02nd Aug2021

Sundance London 2021: ‘Pleasure’ Review

by Matthew Turner

Stars: Sofia Kappel, Revika Anne Reustle, Evelyn Claire, Chris Cock, Dana Dearmond, Kendra Spade, Jason Toler, Lance Hart, Mark Spiegler | Written by Ninja Thyberg, Peter Modestij | Directed by Ninja Thyberg

Swedish writer-director Ninja Thyberg makes an impressive debut with this documentary-like exploration of the Los Angeles porn industry. Centred on the experience of a ambitious newcomer, Pleasure is provocative, bold and disturbing, shot through with wit and intelligence and never feeling less than authentic.

Swedish first-timer Sofia Kappel plays 19 year old Linnéa, who’s travelled from Stockholm to Los Angeles in order to make it in the porn industry under the name Bella Cherry. After her first shoot, she moves into a “model house”, where her new roommates – most notably down-to-earth Joy (Revika Anne Reustle) – give her a few insider tips: who the big players are, who to avoid, most flattering Instagram angles, how to monetise banana-sucking videos, that sort of thing.

Bella soon sets her sights on becoming a “Spiegler girl”, under the auspices of high-powered porn star agent Mark Spiegler (playing himself). However, after a few phone enquiries, she realises she’ll have to make a name for herself to stand out, so she pursues more and more extreme shoots.

The ruthless rise-to-the-top plot carries echoes of Showgirls, but Thyberg eschews trashy sensationalism in favour of a strong sense of authenticity. She’s clearly spent a lot of time on porn sets (her short film, also called Pleasure, took place at a porn shoot) and that experience is apparent in every frame of Pleasure – indeed, she’s on record as saying that almost everything in the film is drawn from something she witnessed in real life.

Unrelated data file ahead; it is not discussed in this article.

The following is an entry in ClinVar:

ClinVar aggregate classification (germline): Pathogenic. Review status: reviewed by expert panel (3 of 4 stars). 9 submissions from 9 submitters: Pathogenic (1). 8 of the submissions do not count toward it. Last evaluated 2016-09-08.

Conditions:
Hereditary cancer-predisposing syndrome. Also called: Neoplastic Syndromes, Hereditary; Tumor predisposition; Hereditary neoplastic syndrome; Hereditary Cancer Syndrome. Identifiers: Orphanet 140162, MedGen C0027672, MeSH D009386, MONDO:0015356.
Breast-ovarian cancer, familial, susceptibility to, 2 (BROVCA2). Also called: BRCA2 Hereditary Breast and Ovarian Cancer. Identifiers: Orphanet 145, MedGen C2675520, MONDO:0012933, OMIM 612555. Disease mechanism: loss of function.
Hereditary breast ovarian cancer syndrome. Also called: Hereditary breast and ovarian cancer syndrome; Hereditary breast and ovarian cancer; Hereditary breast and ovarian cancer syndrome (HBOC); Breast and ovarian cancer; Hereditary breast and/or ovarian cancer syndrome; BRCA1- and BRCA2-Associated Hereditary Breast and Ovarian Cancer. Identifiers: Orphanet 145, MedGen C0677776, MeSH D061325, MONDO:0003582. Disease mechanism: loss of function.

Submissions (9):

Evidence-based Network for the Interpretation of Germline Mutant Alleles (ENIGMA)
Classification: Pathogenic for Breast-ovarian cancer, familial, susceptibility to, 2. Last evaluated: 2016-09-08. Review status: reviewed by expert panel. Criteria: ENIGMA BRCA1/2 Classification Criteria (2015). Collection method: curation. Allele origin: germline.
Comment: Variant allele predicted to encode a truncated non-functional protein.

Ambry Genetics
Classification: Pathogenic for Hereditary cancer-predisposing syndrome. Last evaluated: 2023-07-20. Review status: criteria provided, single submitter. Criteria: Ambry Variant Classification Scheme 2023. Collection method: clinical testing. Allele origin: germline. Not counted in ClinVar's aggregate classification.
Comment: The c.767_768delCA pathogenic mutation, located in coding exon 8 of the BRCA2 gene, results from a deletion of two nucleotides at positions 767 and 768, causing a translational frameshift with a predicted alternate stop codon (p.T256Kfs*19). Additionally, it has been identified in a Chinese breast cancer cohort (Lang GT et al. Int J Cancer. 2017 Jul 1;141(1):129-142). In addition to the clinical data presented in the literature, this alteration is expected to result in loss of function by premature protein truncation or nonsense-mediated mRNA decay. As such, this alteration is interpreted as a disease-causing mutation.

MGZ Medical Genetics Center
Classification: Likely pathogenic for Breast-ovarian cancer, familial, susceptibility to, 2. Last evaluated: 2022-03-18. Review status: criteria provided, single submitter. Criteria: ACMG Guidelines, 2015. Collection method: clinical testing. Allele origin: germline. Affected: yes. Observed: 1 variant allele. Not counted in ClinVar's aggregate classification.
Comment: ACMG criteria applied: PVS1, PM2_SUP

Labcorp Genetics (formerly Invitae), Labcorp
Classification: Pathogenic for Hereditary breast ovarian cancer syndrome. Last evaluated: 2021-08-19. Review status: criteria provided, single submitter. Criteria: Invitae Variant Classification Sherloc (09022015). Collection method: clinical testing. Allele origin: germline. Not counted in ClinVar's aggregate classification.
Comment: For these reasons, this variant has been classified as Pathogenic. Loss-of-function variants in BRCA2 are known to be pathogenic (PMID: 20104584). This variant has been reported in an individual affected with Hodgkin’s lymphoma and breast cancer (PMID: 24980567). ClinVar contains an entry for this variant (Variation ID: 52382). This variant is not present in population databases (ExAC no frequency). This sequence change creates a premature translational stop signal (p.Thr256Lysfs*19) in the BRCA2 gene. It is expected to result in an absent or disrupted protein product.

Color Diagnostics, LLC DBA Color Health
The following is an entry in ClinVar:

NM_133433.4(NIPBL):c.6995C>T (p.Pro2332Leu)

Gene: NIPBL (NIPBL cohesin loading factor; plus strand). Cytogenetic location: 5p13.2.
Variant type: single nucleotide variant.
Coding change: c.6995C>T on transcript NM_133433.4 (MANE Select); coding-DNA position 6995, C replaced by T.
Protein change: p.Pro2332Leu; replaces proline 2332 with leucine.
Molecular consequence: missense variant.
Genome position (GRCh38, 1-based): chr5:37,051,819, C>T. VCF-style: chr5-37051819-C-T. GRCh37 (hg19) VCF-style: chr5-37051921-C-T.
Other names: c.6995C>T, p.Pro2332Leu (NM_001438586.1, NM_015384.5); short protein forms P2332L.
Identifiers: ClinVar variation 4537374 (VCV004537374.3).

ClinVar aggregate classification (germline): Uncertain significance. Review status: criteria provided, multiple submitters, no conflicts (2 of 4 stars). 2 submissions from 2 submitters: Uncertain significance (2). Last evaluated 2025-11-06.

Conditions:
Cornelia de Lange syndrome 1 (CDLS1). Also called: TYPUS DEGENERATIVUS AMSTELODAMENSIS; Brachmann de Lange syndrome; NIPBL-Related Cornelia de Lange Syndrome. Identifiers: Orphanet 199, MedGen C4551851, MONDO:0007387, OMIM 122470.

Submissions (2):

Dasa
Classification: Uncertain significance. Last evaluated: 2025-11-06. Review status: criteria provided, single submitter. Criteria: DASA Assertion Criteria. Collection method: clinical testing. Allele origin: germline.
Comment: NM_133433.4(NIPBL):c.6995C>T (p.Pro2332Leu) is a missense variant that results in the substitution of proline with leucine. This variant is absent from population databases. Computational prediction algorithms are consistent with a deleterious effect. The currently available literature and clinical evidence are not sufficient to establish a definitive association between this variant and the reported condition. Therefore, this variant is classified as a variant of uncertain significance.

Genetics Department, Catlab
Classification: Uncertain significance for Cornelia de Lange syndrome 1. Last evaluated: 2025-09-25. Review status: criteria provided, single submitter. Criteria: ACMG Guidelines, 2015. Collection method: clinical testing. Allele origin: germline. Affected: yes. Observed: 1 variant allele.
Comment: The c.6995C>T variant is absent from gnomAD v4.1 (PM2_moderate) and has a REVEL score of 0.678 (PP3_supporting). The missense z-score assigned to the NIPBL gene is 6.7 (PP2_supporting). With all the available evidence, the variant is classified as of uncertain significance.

Accordingly, the film is packed with riveting detail on the business itself, from the intricate contracts and rigourous safety measures to the surface professionalism, as well as the backstage gossip in the interactions between Bella and her housemates. That extends to a level of professional jealousy, as Bella finds herself developing an obsession with Spiegler’s current top performer, the alluringly aloof Ava (Evelyn Claire).

Pleasure‘s strongest section contrasts two extreme porn shoots. The first (the only one directed by a woman) initially seems the most terrifying, with Bella being chained up, whipped, etc, but the level of consummate professionalism on set leads to it being a pleasurable experience for Bella, so much so that she mistakenly assumes all extreme shoots are like that.

That sets her up for the second shoot, this time directed by a man, that goes very differently – in contrast to the choreographed first shoot, this time she’s just meant to sit back and take it as two male performers treat her extremely roughly, spitting, slapping, and so on. It’s a deeply upsetting and disturbing sequence that casually exposes the misogyny, violence and toxic masculinity of the darker side of the industry – it’s telling, for example, how quickly the surface niceties disappear once Bella says she wants out.

Kappel is terrific in the lead role, with her piercing blue eyes and intriguingly blank expression – her performance is consistently intriguing because you’re never quite sure whether she’s naïve or laser-focused on her ambition and prepared to do whatever’s necessary.

The support cast lend Pleasure another layer of authenticity, as they’re all played by real-life porn professionals. To that end, there’s superb work from Revika Anne Reustle (who has strong moments of both humour and pathos) and from Chris Cock, as black performer Bear, who forms a touching connection with Bella – it’s also a nice touch that the film resists taking that in the obvious direction.

The only strange note in Pleasure is the weirdly abrupt ending, which literally bails out altogether rather than attempting a more meaningful final scene. Perhaps Thyberg felt she was done with climaxes by that point?

**** 4/5

Pleasure screened as part of this years London Sundance Film Festival.

Off

Comments are closed.